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Penn study adapts proven community health worker model for outpatient setting

March 24, 2016

PHILADELPHIA -- Penn's Innovative Community Health Worker (CHW) model, shown to reduce admissions and lead to better health outcomes for hospitalized patients, can now be used in outpatient settings, according to a study from researchers at the Perelman School of Medicine in the journal Population Health Management.

In the Individualized Management for Patient-Centered Targets, or IMPaCT™ model, CHWs visit patients facing multiple chronic conditions and help in navigating the health care system and carrying out daily activities. CHWs come from low-income communities and provide social support to address the real-life issues - hunger, homelessness, transportation barriers, etc. - that make it hard to stay healthy.

In the current study, lead author Shreya Kangovi, MD, MS, an assistant professor of Medicine and executive director of the Penn Center for Community Health Workers, and senior author David Grande, MD, MPA, an assistant professor of Medicine, and Penn colleagues, including IMPaCT community health workers, conducted qualitative in-depth interviews with 21 chronically ill, uninsured, or Medicaid outpatients from low-income zip codes as well as 30 members of their primary care practice staff. Using the responses to these interviews, the researchers created an outpatient manual to administer IMPaCT outside of the hospital setting, hired additional staff, and are working with seven primary care facilities in Philadelphia to implement IMPaCT on their premises, including the Corporal Michael J. Crescenz VA Medical Center and a federally qualified health center.

IMPaCT has been adopted by the University of Pennsylvania Health System as part of routine care for over 5,000 patients. Recruitment, training, care, and integration systems within the program were established with input from hundreds of patient interviews to address challenges routinely faced.

"IMPaCT has been successfully used for several years throughout the Penn health system," said Kangovi. "We've seen several positive results, including reduced readmission rates and better health outcomes. We wanted to introduce new patients who had not yet been hospitalized to the model, so our study is helping us adapt it to the outpatient setting."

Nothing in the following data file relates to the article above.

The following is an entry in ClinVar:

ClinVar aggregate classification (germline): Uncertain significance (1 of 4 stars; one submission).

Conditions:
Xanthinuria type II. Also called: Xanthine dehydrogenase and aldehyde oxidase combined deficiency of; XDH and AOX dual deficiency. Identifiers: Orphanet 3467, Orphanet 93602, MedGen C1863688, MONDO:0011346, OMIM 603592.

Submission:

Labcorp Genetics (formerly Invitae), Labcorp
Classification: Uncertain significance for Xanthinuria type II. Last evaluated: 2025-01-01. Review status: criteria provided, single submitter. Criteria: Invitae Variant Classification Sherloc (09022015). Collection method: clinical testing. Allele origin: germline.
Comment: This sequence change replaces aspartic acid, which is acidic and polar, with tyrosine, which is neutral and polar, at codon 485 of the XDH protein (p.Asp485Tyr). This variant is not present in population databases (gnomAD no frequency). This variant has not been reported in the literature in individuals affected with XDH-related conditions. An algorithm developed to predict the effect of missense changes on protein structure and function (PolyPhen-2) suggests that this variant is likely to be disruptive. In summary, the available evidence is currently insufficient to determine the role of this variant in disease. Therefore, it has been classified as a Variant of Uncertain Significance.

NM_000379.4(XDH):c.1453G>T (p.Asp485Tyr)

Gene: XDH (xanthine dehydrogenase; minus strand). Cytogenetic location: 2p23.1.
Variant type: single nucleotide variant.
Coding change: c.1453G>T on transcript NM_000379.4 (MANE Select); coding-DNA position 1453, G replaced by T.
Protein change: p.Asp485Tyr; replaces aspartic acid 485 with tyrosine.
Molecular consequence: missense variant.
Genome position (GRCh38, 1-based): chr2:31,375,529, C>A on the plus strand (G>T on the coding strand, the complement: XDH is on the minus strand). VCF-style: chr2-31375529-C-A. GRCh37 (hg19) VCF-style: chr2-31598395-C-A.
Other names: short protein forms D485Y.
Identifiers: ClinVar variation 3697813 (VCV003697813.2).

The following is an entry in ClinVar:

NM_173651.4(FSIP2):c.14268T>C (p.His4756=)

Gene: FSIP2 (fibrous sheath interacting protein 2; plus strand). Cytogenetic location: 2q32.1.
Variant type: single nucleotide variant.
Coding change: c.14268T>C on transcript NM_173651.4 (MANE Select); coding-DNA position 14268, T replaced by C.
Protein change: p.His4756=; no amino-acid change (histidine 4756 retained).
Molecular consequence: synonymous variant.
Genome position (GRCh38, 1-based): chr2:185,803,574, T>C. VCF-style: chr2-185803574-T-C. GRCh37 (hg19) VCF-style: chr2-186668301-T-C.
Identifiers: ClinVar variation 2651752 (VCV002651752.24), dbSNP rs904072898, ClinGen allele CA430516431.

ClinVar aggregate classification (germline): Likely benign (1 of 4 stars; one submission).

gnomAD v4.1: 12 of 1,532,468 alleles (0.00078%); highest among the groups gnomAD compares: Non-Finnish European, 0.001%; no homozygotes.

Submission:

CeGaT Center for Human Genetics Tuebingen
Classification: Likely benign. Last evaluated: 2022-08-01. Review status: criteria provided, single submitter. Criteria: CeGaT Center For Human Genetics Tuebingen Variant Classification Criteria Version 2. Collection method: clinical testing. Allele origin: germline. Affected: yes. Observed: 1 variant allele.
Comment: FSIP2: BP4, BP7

Under the IMPaCT approach, neighborhood residents are recruited and trained as community health workers. The workers join patients and their providers to set achievable health goals. They next help patients to create tailored plans and support patients in achieving those goals. Activities could include exercising with patients at the local YMCA, helping to coordinate doctor's appointments, and providing emotional support through a difficult time. The community health workers then link patients with a long-term source of support -like stable primary care or a support group that the CHWs facilitate--in order to maintain their health gains and prevent future problems.

The Penn researchers identified three themes that helped them adapt the original IMPaCT model for the outpatient setting.

First, outpatients were overwhelmed by their multiple health conditions and wanted to concentrate on one at a time. To address this finding, design mapping was used to create a low-literacy decision aid called the Goal Card, which allows patients to select one of their chronic conditions to focus on. Second, motivation for health behavior change was a more prominent theme than in the hospital-based version. It was therefore decided that in addition to providing tailored social support as in the original approach, community health workers would help patients track progress toward their chronic disease management goals to motivate health behavior change. Third, patients were already connected to primary care; yet they still needed additional support to navigate their clinic once the intervention ended. The intervention was revised to include a weekly clinic-based support group.

"Our findings are relevant to the growing interest in community health worker programs across the United States," said Grande, who is also a senior fellow in the Leonard Davis Institute of Health Economics at Penn. "But many payers and provider organizations are tempted to use a trial-and-error approach. This results in a lot of reinventing the wheel, which is costly, time-consuming, and leaves programs open to making common mistakes. And many of these efforts lack formal evaluation. On the other hand, we know that one size doesn't always fit all, so we didn't want to be too rigid about fidelity without allowing for adaptation and tailoring. Our study describes a way to balance fidelity and fit."

The center is using the methodology described in this paper to adapt the IMPaCT model for use in new health systems and geographic settings as part of its new Partnership Program. This program helps partner organizations to adapt IMPaCT manuals to suit the needs of local populations, and then provides turn-key support for program launch, including hiring, training, documentation, clinical integration and evaluation.

In addition to Kangovi and Grande, other Penn co-authors are Tamala Carter, CHW; Dorothy Charles, BA; Robyn A. Smith, BA; Karen Glanz PhD, MPH; and Judith A. Long, MD.

University of Pennsylvania School of Medicine

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